Copenhagen global warming talks suspended over rich-poor divide
Negotiations on a deal to curb greenhouse gas emissions and head off global warming were suspended Monday morning in Copenhagen, with poorer countries charging wealthier nations aren't prepared to make necessary cuts in CO2 emissions.
The final week of Copenhagen global warming negotiations has begun amid rancor between rich and poor nations, with a negotiating bloc of mostly African countries complaining that it looks like any deal will not be tough enough on major emissions producers in the developed world.Skip to next paragraph
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The complaints, from the G-77 group of nations that is currently chaired by Sudan, led the Danish hosts to suspend negotiations on Monday morning. Talks are expected to resume in the afternoon on what some are hoping will be a politically binding agreement on curbing global greenhouse gas emissions.
Signs that crunch time is coming emerged over the weekend inside and outside the cavernous Bella Center in Copenhagen, where the talks are being held. Outside, some 40,000 protesters marched on the center on Saturday, calling for immediate action to deal with global warming. The march itself went largely without incident, although police say that additional protests in the city center, away from the negotiating site, led to some 950 arrests. Protesters appeared again on Sunday, leading to an additional 200 arrests.
Inside, the key bone of contention is over whether to replace the 1997 Kyoto Protocol, under which most industrial nations promised to curb their greenhouse gas emissions, with a more robust agreement that would also include emissions reduction targets for poorer nations. There are also talks to extend the Kyoto Protocol beyond 2013 if a new agreement including all nations isn't signed.
Why talks have become heated more quickly than usual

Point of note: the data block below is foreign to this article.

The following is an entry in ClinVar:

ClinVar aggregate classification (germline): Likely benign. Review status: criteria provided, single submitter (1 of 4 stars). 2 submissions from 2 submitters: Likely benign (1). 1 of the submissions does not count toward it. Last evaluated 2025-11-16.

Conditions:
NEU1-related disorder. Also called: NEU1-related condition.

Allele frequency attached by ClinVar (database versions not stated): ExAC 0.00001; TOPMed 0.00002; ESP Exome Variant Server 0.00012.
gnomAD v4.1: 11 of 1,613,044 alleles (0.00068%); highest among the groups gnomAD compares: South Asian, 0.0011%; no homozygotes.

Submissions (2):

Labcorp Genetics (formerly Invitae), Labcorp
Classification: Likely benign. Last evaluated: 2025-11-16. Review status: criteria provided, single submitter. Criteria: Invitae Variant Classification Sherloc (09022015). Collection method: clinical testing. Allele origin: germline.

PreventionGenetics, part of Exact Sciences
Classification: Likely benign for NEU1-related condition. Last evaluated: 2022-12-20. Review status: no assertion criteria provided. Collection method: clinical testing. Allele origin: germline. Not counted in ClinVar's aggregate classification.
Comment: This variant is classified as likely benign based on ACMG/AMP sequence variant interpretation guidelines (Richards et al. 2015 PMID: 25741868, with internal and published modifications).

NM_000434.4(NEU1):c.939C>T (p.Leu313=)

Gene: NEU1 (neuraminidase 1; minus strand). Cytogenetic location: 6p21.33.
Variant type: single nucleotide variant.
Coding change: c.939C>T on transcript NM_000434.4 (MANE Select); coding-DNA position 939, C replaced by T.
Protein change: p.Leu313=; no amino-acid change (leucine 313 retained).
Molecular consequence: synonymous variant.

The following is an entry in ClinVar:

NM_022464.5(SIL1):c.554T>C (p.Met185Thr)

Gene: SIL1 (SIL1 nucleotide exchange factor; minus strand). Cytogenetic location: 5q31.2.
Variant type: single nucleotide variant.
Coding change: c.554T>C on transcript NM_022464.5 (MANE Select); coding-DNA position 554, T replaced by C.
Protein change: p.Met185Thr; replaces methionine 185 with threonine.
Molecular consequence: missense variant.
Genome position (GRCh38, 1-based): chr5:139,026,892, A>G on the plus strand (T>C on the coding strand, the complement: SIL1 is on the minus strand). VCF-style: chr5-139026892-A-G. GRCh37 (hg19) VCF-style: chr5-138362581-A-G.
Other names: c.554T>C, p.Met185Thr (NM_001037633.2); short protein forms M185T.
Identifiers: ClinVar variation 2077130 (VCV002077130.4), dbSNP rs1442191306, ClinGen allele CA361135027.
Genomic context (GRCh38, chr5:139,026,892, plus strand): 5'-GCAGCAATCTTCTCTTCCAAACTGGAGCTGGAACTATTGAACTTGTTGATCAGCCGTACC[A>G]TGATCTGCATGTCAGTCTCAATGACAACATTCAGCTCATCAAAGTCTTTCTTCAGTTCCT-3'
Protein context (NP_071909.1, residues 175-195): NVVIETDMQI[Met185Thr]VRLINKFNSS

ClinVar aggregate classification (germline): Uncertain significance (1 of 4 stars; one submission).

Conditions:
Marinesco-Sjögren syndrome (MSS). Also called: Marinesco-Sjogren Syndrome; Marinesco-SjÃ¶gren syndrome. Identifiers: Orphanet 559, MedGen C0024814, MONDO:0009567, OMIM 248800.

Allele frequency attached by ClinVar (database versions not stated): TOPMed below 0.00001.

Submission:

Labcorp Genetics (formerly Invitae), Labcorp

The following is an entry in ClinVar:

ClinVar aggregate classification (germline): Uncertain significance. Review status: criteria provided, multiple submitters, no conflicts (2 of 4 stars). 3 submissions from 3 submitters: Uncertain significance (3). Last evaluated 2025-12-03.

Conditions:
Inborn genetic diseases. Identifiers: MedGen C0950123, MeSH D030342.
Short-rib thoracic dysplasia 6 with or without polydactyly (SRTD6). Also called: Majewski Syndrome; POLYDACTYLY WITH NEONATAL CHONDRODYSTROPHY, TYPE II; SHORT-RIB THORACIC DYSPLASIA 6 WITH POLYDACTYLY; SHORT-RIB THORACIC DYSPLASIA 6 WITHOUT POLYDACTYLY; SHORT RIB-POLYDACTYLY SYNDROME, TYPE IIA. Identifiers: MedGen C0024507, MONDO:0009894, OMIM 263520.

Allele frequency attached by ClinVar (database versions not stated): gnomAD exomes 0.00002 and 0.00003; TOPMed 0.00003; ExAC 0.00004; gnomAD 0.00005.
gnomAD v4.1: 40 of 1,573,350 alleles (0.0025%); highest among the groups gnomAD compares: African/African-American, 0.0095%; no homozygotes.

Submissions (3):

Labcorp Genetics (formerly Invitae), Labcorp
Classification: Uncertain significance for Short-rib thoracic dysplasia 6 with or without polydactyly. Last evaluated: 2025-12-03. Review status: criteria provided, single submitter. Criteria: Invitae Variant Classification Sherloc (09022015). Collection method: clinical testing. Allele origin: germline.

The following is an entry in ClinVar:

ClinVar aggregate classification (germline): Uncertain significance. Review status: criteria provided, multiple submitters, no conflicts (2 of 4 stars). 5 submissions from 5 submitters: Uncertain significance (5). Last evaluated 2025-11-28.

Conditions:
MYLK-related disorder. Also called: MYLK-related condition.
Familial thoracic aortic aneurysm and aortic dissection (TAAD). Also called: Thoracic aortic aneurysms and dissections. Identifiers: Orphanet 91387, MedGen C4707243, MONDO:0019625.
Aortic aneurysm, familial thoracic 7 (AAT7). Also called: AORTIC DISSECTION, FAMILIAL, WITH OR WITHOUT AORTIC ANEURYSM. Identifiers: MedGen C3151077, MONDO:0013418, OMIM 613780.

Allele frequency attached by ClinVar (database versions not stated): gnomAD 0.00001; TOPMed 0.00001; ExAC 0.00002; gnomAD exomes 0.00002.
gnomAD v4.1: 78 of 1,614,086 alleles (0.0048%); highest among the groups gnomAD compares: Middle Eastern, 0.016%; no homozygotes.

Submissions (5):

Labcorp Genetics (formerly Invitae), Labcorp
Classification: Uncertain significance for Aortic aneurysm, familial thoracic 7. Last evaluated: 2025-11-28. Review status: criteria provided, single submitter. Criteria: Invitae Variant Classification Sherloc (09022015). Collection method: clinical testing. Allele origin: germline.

But because so much hinges on the participation of the US – along with developing countries including India, China, and Brazil – in any new pact, most of the world's focus is on the broader deal. The G-77 charged that industrial countries are angling to replace Kyoto with a deal that will relax their own emissions targets, something that African nations say would be devastating to the climate on their already hot and arid continent.
"We're seeing negotiations get very serious and intense much more quickly than we usually do," says Jake Schmidt, international climate policy director for the Natural Resources Defense Council in Washington, noting that issues are being kicked up to ever higher political levels more quickly than in the past. "This is a testament to the fact that everyone knows this is coming down to firm decisions."
And it all boils down to familiar themes: emissions and money.
"At the end of the day, the overall negotiation [is] a tale of two numbers," says Andrew Deutz, senior policy adviser for UN affairs at The Nature Conservancy and a veteran of the nearly two-decade long process of climate negotiations. "What's the financing package? And what are the emission-reduction numbers?"